What if Facebook’s long-term outlook is hindered by the fact that it began on computers and not on mobile phones? This is something you start to wonder when you look at three Asian companies that have, between them, nearly 400 million users. And they are still growing. The difference between them and the social networking giant we all know: they’re smartphone-centric, and focus more on conversations than relationships. Who are they?

WeChat was the first Chinese smartphone app to be adopted outside of the middle empire (where it’s called Weixin). Launched in 2011 by Tencent, China’s largest online company, it had reached 200 million users by last September, doubling the total it had in March. The number includes users from Southeast Asia, the US and the UK. As The Guardian says, the app is “similar” to WhatsApp, but offers “many more” functionalities. It’s true that the app has a bit of Twitter, a little Faceboook, some Instagram and Skype, as well as other services. It also allows people to send spoken messages like walkie-talkies.

Korea is dominated by Kakao Talk (Tencent owns 14%). It had 60 million users in September when I interviewed Yujin Sohn, vice president of global development. Its functionalities are similar to WeChat, but “we launched before they did, and can do everything they can,” Sohn says.

“On top of that, we do free calling, which they still don’t,” she continues. In all actuality, Korean companies should have a difficult time in the Chinese market, and vice versa. The two companies allied with each other, one providing the tech, the other providing the financial resources.

The third member of the trio is Line, a Japanese site created byKorea’s Next Human Network (NHN), formerly run by Kakao’s founder. So there are links between all three companies. In September, Line had 60 million users, nearly half ofJapan’s total population. Kakao Talk, on the other hand, has almost 90% penetration inKorea, according to Line executive officer Jun Masuda. Line now has over 94 million users.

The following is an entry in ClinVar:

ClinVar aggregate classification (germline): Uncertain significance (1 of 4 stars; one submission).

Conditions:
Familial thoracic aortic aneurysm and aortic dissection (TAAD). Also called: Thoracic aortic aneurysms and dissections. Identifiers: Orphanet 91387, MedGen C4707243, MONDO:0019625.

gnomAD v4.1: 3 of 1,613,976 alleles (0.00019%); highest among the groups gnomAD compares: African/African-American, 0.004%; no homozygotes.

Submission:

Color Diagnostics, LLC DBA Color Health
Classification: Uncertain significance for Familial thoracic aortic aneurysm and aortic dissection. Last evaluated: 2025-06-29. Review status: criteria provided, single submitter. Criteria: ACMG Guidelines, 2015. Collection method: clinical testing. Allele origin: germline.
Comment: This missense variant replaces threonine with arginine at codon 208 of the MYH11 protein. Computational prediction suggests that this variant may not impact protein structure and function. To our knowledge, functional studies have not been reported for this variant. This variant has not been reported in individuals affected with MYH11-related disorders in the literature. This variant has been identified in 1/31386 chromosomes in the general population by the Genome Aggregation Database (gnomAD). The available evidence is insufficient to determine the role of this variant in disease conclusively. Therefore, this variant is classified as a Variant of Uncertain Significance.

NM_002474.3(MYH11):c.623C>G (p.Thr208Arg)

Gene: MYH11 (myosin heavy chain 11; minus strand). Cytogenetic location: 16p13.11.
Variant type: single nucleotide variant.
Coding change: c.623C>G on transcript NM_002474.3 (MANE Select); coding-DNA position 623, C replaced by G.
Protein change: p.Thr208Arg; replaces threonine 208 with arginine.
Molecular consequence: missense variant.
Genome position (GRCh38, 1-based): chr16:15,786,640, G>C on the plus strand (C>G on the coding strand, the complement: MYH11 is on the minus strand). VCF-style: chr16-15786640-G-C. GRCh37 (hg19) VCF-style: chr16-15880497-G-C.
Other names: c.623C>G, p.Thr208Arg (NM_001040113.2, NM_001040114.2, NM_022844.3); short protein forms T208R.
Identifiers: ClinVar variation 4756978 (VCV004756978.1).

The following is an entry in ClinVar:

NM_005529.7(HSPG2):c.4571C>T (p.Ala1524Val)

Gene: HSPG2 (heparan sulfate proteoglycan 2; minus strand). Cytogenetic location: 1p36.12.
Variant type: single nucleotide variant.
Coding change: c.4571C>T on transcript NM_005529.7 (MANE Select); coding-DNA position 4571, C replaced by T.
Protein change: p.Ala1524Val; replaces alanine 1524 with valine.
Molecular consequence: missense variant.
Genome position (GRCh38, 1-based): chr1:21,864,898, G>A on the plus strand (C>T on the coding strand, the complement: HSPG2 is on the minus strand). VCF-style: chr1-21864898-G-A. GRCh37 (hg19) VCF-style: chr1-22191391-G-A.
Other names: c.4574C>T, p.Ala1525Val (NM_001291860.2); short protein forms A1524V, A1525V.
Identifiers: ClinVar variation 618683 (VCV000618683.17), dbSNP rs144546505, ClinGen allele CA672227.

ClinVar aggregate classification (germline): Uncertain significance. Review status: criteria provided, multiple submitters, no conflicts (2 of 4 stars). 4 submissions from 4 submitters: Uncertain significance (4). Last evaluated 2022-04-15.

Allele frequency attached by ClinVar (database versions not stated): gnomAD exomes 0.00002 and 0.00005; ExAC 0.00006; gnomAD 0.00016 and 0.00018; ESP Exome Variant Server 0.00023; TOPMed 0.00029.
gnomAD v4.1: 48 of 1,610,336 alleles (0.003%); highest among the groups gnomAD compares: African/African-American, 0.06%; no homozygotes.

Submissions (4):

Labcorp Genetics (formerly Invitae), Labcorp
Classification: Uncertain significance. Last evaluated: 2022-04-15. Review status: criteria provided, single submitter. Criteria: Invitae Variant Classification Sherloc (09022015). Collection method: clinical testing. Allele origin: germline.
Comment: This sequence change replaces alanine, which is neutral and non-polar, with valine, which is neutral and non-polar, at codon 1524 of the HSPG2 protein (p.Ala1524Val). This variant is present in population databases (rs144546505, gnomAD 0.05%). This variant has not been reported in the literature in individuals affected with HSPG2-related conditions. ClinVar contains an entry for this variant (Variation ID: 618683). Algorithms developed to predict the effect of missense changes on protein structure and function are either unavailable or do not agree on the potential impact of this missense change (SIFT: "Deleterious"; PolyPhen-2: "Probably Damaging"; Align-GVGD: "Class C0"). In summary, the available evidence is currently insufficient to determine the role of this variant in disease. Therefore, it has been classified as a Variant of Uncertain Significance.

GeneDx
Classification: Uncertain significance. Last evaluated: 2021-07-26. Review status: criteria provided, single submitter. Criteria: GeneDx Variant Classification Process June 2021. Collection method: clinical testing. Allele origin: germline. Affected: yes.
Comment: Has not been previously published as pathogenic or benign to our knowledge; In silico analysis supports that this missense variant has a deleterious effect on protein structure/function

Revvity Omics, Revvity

According to Masuda, “The graphic interface and strategy are very similar, since we both come from the same company.”

Like Sohn, Masuda emphasizes the communication aspect. “We’re not a social network, we’re a messaging service,” Masuda says. “The messages are pretty short, which allows for rapid exchanges, like a real conversation.”

 For Sohn, the biggest thing that differentiates them from Facebook is that “we were born on mobile.” For Masuda “the smartphone revolution gives us a chance to [spread] our messaging and communications services.  The US has Facebook, but not a dominant messaging service. That’s why we’re focusing on the Asian market first before expanding.”

The difference might seem like a small one, but all three companies view it as an essential one. A more nuanced explanation is given by Yujin (Kate) Sohn: “Facebook is a social platform that has communication features, but we are a communication platform with social elements. That’s what smartphones are made for; computers weren’t, even if there’s a partial overlap. Facebook has trouble with mobile because it was built in an environment that isn’t centered on communication. We’re different, because we were born on different planets.”

 WeChat and the others see an advantage there. They believe they can compete with Facebook one day.

 This belief comes less because of their large Asian markets than the fact they were born on smartphones and they ask all new users for access to their address books. Networks built on existing relationships – like Facebook – tend to create a flat or static social graph, while those built on communication, and thus on real relationships, can create a dynamic graph, like real conversations do. The two models partially overlap, but the starting point – and therefore the end point – are entirely different.


J’enquête, je suis et j’analyse les technologies de l’information et de la communication depuis la préhistoire (1994). Piqué par la curiosité et l’envie de comprendre ce que je sentais important,...